Next, a guy who sculpts life-like human statues out of wood took me a ways down the road. After his ride, however, I had a long wait before another car would stop. Very long; 2 1/2 hours. Which sucked a lot. But, there were still many positive sides to the situation: 1. I still had long hair; 2. I was outside, beneath a tall, steep, brown ridge; 3. The sun was shining; and 4. When bored, I could juggle rocks with my feet.
But, after two-and-a-half hours, the bright side of things had certainly dimmed considerably, and I contemplated giving up and going back to Bariloche. I stuck to my guns, though.
A jeep with three guys in it pulled over beside me and said, "Que tenés suerte!" (Good luck getting a ride from someone!) But, it takes me a second to understand spanish, so by the time I figured out the joke they were trying to make, I was already in the back of their jeep anyways. And off we went!
The driver, a long-graying-haired guy, ranted on to me with the same crazy energy of Doc from "Back to the Future." He told me of a trip he´d taken around Brazil in his campervan with thirteen other people. He pointed to the guy next to him, a brown-skinned Mexican with a dirty-looking, stubbed-out beard and a Rambo bandana. From what I understood, this guy was highly sought-after in many countries because he built igloos and then went inside for days to carry out
A bosque of brown hair blew across my face, because the jeep was open completely in the back. I
put on my hat. The guy I sat next to was normal-looking and young and about to be dropped off at university. He was quiet; I assume he was the ashamed son of the driver.
The driver carried on to me. He wanted the world to have one God, that it would stop the wars. He spoke much of peace. I think they were communists, but the driver told of his possessions, including a fourteen-hectacre yard. "Hay muchas cosas para nos a compartir, pero esta ... estoy feliz que es mia." (There are many things for us to share, but my yard ... I´m glad this is mine.) He told of his religion, called "The Calendar of the Moon."
The silent Mexican suddenly turned around, and they asked my birthdate. On a religious wheel he held, the Mexican started lining up numbers and strange, colorful pictures. Studying the wheel, he read my fortune.
Among many advices, he told me to leave the old for the new, that I needed to travel. He said love is the most important thing, and I had to follow it. Boy, wouldn´t those guys have been proud to know I was going after my Flippy and my Blinky!?
They dropped me off, and they let me take their picture. The driver and Mexican stood up proudly,
while the young student tried to hide, I think. The driver reminded the religious guru to hold up their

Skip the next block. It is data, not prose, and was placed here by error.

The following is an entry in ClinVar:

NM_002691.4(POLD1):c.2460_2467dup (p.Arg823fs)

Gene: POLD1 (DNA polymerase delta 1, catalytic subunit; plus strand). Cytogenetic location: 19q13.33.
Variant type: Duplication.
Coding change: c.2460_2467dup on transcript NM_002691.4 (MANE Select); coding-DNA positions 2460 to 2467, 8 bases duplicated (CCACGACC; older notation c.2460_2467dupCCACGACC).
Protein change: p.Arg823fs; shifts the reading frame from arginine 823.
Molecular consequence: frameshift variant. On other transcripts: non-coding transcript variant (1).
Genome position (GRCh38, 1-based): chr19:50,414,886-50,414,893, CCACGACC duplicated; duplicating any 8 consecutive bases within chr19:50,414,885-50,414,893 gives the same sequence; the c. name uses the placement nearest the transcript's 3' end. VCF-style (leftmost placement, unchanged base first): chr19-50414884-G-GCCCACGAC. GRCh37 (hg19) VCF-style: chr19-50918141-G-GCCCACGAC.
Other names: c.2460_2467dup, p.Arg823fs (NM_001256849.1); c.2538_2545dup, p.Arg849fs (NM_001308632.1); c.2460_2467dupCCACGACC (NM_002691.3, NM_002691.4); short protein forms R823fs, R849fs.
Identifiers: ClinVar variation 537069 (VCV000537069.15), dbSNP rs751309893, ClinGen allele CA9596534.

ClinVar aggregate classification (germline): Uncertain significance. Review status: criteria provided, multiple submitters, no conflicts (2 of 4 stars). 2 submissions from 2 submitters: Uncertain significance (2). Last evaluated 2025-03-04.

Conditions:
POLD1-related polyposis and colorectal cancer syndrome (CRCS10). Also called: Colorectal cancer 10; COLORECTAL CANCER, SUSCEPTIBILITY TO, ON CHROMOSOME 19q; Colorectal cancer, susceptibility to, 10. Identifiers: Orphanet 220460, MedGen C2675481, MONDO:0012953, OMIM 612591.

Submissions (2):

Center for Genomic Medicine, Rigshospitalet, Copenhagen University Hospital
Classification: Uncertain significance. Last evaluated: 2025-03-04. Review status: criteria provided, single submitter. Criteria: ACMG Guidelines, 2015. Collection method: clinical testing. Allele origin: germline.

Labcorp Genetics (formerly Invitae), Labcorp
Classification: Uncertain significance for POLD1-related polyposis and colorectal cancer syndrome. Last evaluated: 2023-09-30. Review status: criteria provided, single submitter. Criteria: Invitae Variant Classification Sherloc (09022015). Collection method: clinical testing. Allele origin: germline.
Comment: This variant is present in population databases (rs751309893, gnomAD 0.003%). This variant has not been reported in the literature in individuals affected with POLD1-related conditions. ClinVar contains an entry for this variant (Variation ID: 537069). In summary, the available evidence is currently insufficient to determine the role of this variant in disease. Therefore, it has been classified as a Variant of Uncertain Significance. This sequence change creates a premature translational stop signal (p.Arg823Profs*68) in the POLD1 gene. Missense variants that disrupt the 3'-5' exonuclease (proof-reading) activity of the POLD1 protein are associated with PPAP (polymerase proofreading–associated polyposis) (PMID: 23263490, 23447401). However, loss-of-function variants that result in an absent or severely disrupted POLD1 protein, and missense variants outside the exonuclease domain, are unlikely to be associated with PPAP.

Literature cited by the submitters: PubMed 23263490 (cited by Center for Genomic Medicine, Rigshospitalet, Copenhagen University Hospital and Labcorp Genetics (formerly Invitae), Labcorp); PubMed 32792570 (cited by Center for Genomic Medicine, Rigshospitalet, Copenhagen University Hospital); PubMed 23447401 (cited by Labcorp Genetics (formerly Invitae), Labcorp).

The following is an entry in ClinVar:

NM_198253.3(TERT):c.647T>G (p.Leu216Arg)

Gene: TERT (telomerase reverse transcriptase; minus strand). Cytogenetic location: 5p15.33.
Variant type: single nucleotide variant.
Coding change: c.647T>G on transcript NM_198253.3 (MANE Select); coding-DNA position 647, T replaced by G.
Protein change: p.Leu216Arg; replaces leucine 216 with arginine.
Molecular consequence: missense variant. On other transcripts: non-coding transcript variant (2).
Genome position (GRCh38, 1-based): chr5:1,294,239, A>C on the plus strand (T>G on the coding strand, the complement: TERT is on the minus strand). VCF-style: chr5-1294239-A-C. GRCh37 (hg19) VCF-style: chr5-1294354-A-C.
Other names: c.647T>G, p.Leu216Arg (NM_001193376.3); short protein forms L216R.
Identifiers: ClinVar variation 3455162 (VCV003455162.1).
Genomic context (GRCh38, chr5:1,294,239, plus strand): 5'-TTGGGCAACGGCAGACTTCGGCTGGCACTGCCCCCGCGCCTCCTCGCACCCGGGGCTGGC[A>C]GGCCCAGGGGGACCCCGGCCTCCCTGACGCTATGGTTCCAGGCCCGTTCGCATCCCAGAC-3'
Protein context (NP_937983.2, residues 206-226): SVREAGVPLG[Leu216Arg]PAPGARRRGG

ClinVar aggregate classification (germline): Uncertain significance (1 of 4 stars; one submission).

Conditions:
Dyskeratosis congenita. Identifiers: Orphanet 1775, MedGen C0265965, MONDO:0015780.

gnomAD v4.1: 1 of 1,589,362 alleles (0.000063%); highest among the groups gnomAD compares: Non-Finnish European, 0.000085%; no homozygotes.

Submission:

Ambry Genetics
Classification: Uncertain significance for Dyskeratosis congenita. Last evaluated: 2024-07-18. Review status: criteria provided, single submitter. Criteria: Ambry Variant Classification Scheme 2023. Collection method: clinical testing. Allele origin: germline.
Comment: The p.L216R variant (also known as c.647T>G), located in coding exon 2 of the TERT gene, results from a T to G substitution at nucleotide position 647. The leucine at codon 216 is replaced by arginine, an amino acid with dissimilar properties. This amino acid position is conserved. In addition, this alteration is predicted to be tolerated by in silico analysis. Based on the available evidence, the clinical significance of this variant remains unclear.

flag. "Es la cosa mas importante!" (It´s the most important thing!) On the white flag was only a purple peace sign. They said good-bye and drove off.
Those guys were weird.
The very next car stopped, and it left me at the entrance to the Estancia Leleque, a humongous
Italian-owned ranch. A grassy plain the size of a large town sprawled out like felt on a pool table,
interrupted eventually by mountains to each side. Two horse-back gauchos herded up cattle in the distance, and it was a very beautiful setting.
I´d already hitchhiked 120+ miles to get here from Bariloche. I still had four or five miles to walk - carrying my two heavy bags - to reach the ranch´s office. Whew, it ain´t easy looking for work in these parts ...
After all those long hours of effort on my part, it only took two seconds for the office to shoot me down. The Estancia Leleque, which owns large percentages of land from three Patagonian provinces, wasn´t hiring.
It was a good thing I was following my love and dreams and travelling and rather at-peace, or I WOULD´VE KILLED SOMEONE! Also, just before I went into the office to look for work, it suddenly occurred to me just how boring-er than hell working on a ranch would be.
And so, miserable Plan B was scratched. I trudged back to the highway and began hitching north.
And now, I´m back in Bariloche - already I have rented a room and am looking for work.
But, don´t rule out Plan C!
Peace out! - Modern Oddyseus
"I could learn to understand,
if you lend a helping hand.
I wouldn´t make another demand
all my life." - Cat Stevens ("Tuesday´s Dead")
"If I ever lose my hands,
lose my plough, lose my land,
oh if I ever lose my hands,
I won´t have to work no more." - Cat Stevens
"´Cuz out on the edge of darkness,
there rides a Peace Train.
Peace Train, take this country,
take me home again." - Cat Stevens ("Peace Train")